Lists, Reviews

Summer Reading (or What I’ll Be Reading This Summer): A Top Ten List

This week’s top ten list (as hosted by The Broke and the Bookish): books to be read this summer. But let’s just admit what this really is – a to-do list. I actually like lists if you couldn’t tell (the ‘Lists’ tab sort of gives it away, doesn’t it?). I get quite a bit of satisfaction from crossing things off. And as many of these are books I have for review consideration, I will likely get to cross them off by the end of the summer. Two birds, one stone and all that nonsense…

Swedish Summer

Let’s pretend my vacation will look like this. There will at least be canoes, but I am (sadly) positive they will not be in Sweden.

So here are ten books on my to be read list and ten books that are likely to be featured on this blog (save nos. 9 and 10, which I’ll be solely reading for pleasure). In no particular order:

10. We Need To Talk About Kevin by Lionel Shriver. Because I wouldn’t want Kate to hassle me.

9. The Bonfire of the Vanities by Tom Wolfe. I am going on vacation at the end of this month and bringing only this book with me (otherwise I fear it will never get read).

8. The Good Lord Bird by James McBride. I am fascinated by the Civil War, it’s one of my many nerdy traits (I use the word nerdy with the utmost affection).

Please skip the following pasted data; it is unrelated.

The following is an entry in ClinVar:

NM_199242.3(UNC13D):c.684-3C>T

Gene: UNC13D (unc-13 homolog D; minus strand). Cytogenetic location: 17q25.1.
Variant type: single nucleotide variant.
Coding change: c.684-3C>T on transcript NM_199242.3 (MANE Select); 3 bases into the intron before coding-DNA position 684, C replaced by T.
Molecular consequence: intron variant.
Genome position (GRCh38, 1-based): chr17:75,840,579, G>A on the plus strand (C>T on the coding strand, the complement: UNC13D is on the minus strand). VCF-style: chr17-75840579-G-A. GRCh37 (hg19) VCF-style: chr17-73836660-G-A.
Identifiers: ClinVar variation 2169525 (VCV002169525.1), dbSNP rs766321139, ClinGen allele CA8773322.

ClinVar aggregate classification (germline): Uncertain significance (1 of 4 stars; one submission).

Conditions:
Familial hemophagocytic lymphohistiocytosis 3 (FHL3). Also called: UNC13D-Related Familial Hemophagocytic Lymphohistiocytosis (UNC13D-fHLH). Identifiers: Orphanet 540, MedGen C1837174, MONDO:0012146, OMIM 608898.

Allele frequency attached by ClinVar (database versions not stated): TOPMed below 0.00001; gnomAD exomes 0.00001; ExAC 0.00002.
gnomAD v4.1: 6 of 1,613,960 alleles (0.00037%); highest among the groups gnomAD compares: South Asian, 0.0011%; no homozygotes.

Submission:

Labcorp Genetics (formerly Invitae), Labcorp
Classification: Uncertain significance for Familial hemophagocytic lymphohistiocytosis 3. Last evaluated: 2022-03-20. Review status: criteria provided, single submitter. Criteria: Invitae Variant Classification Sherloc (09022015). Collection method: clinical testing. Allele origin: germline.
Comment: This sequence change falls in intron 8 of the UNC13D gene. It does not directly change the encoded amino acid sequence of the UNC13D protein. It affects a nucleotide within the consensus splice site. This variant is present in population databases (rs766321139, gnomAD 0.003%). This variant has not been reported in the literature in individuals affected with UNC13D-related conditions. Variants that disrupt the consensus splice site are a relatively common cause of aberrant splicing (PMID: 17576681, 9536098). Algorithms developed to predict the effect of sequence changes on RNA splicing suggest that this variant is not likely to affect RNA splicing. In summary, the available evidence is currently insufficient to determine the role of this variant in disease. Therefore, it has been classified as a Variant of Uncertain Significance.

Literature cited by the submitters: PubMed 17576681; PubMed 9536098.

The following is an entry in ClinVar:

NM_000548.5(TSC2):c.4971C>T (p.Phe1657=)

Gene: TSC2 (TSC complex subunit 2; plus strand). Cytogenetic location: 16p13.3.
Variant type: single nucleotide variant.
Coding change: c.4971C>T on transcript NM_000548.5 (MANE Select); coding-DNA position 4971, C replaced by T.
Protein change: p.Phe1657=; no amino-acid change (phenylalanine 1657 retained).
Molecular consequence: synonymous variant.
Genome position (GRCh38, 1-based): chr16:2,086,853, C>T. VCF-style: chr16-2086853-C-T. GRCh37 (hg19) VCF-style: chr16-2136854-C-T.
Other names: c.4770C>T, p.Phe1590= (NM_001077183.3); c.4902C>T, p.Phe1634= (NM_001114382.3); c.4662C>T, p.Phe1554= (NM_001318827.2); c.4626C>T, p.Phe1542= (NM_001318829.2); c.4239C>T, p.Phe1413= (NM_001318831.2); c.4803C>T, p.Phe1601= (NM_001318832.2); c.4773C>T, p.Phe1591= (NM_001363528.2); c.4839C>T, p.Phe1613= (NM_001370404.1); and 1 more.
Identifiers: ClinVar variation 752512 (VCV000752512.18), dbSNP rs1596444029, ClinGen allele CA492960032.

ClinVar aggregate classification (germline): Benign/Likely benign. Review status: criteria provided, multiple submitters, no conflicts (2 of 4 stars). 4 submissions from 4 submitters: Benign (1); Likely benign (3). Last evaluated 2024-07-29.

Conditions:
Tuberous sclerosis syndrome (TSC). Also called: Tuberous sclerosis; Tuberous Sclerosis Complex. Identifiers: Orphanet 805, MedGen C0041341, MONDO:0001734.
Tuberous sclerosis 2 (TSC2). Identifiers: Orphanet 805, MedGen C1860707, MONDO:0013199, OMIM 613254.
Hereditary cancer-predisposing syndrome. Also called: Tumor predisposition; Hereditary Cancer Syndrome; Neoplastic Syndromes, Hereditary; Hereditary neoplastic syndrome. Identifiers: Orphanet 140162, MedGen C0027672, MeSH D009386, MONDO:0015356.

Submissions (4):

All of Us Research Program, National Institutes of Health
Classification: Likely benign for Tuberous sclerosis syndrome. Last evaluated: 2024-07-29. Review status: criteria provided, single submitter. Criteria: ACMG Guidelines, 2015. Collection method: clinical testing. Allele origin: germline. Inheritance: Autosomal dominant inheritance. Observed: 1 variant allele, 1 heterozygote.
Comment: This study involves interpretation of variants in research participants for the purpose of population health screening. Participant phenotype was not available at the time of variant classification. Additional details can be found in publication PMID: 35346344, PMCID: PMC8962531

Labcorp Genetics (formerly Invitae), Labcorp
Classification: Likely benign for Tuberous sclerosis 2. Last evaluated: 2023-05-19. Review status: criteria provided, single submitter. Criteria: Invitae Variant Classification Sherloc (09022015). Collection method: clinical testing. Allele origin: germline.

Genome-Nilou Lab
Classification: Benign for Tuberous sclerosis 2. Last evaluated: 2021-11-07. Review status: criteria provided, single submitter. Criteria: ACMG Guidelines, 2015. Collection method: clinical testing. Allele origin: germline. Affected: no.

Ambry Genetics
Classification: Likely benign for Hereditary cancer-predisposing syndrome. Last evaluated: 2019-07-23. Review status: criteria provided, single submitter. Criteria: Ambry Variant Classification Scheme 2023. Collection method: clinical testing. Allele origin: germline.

7. Freud’s Mistress by Karen Mack and Jennifer Kaufman. I’ve never cared much for Freud, if only because I disagree with his dream interpretations. But this one is interesting.

6. The Engagements by J. Courtney Sullivan. Because I really loved Maine (the state and the book).

5. In Love by Alfred Hayes. A masterpiece folks, go read it.

4. In the House upon the Dirt between the Lake and the Woods by Matt Bell. I’m reading this one currently. It’s confusing, for lack of a better word, but very beautifully written.

3. Save Yourself by Kelly Braffet. Because Dennis Lehane says its good, so it must be.

2. The Sound of Things Falling by Juan Gabriel Vasquez. All the early reviews have been excellent, plus it’s translated fiction which I working hard to read more of.

1. The Rathbones by Janice Clark. It only took eight words for me to want to review this book: A gothic, literary adventure set in New England.

What are you reading this summer?

Photo: Outdoor Academy of Sweden Flickr

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